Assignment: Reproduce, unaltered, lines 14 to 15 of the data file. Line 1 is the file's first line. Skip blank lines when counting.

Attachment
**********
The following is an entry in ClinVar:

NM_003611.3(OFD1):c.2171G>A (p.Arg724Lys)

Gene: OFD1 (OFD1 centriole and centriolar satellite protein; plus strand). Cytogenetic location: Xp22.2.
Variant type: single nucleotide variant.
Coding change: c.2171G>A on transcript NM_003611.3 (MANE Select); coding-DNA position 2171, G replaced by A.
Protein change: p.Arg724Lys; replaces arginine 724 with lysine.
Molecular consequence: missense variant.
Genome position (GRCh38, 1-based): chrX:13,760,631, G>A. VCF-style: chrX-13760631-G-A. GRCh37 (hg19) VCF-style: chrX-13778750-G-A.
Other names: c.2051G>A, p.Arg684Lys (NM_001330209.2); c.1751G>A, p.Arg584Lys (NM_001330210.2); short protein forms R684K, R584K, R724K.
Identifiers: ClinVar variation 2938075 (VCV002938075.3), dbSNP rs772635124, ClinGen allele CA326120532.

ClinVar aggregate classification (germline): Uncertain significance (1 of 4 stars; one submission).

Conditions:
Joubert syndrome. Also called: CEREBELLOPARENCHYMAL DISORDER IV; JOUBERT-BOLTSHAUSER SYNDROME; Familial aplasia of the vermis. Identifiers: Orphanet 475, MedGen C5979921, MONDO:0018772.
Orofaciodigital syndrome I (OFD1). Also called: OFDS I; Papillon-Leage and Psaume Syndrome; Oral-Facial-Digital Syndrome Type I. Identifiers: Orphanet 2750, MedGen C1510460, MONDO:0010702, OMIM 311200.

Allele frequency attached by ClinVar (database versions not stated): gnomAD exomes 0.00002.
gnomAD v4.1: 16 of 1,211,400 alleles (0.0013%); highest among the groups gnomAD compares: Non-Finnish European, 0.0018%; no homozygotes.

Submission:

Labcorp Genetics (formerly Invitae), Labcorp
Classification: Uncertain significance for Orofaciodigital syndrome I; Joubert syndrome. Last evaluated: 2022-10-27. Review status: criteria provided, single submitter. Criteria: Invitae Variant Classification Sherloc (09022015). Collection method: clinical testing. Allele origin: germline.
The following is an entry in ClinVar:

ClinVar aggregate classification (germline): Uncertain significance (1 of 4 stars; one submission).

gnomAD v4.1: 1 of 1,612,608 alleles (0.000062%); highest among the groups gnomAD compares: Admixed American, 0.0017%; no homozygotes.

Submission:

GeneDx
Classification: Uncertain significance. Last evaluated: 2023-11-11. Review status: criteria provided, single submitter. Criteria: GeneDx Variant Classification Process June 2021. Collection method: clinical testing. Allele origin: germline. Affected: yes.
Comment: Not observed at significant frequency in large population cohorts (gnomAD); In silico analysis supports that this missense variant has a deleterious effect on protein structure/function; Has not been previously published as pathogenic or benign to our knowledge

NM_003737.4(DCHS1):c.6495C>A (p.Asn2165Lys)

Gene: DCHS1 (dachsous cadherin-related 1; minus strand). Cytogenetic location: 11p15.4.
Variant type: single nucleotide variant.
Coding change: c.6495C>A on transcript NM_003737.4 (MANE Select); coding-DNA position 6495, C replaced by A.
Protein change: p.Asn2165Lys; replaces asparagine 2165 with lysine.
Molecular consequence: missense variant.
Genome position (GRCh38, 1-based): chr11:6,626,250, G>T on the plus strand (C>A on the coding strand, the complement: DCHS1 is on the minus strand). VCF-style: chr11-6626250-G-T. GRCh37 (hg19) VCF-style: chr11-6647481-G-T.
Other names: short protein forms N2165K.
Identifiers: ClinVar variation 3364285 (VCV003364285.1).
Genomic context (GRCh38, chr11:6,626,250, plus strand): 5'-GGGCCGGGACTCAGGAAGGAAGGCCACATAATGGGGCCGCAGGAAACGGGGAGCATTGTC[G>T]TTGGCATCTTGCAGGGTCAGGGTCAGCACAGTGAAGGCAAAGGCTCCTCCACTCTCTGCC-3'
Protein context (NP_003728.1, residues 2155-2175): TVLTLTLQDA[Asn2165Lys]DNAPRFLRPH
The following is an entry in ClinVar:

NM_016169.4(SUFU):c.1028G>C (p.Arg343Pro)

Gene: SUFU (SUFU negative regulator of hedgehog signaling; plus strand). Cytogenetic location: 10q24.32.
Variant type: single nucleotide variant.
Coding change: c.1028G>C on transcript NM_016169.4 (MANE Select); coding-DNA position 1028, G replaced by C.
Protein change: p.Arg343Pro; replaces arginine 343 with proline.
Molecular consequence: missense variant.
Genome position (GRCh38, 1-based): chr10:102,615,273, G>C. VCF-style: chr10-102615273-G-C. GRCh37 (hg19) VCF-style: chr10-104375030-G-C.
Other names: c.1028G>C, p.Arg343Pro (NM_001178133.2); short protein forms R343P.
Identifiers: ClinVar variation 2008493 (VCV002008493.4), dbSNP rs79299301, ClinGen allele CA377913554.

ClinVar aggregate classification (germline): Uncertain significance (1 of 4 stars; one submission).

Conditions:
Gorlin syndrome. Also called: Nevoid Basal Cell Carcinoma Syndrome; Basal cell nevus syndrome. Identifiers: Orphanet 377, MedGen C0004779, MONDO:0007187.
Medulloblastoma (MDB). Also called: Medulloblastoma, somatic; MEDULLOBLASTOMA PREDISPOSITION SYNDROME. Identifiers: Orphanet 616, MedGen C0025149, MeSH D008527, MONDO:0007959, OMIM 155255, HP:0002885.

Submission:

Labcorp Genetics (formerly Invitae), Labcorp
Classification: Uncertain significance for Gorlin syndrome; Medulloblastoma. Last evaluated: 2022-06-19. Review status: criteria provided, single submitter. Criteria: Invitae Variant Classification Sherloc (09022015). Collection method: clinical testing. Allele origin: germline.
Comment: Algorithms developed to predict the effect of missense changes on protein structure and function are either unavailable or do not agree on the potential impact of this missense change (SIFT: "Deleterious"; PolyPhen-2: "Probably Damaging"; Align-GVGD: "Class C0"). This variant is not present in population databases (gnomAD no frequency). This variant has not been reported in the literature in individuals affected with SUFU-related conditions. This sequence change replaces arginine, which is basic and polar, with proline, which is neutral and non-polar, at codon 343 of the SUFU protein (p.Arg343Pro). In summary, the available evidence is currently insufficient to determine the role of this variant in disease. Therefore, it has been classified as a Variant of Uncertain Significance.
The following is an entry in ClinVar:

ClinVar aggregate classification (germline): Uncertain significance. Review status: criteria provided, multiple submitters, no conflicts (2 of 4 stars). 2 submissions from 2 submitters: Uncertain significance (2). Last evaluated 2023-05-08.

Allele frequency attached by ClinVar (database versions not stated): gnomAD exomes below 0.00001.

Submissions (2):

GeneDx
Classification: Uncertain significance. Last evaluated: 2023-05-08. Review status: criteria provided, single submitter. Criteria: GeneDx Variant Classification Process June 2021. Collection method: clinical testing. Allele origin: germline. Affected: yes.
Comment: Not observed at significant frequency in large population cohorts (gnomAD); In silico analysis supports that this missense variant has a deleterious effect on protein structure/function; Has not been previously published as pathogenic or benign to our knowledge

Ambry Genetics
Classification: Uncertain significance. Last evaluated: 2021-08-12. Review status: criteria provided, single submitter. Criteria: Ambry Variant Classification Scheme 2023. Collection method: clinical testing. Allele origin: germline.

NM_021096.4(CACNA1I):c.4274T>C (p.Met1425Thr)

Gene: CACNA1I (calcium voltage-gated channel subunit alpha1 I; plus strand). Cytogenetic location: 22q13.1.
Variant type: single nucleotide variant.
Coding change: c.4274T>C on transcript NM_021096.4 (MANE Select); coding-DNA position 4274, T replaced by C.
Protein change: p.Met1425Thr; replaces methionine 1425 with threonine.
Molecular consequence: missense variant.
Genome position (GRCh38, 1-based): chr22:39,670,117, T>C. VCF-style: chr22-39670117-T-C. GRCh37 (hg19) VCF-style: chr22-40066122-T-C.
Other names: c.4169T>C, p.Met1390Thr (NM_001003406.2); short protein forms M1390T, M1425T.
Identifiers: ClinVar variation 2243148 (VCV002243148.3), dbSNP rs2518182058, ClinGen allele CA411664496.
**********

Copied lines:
Orofaciodigital syndrome I (OFD1). Also called: OFDS I; Papillon-Leage and Psaume Syndrome; Oral-Facial-Digital Syndrome Type I. Identifiers: Orphanet 2750, MedGen C1510460, MONDO:0010702, OMIM 311200.

Allele frequency attached by ClinVar (database versions not stated): gnomAD exomes 0.00002.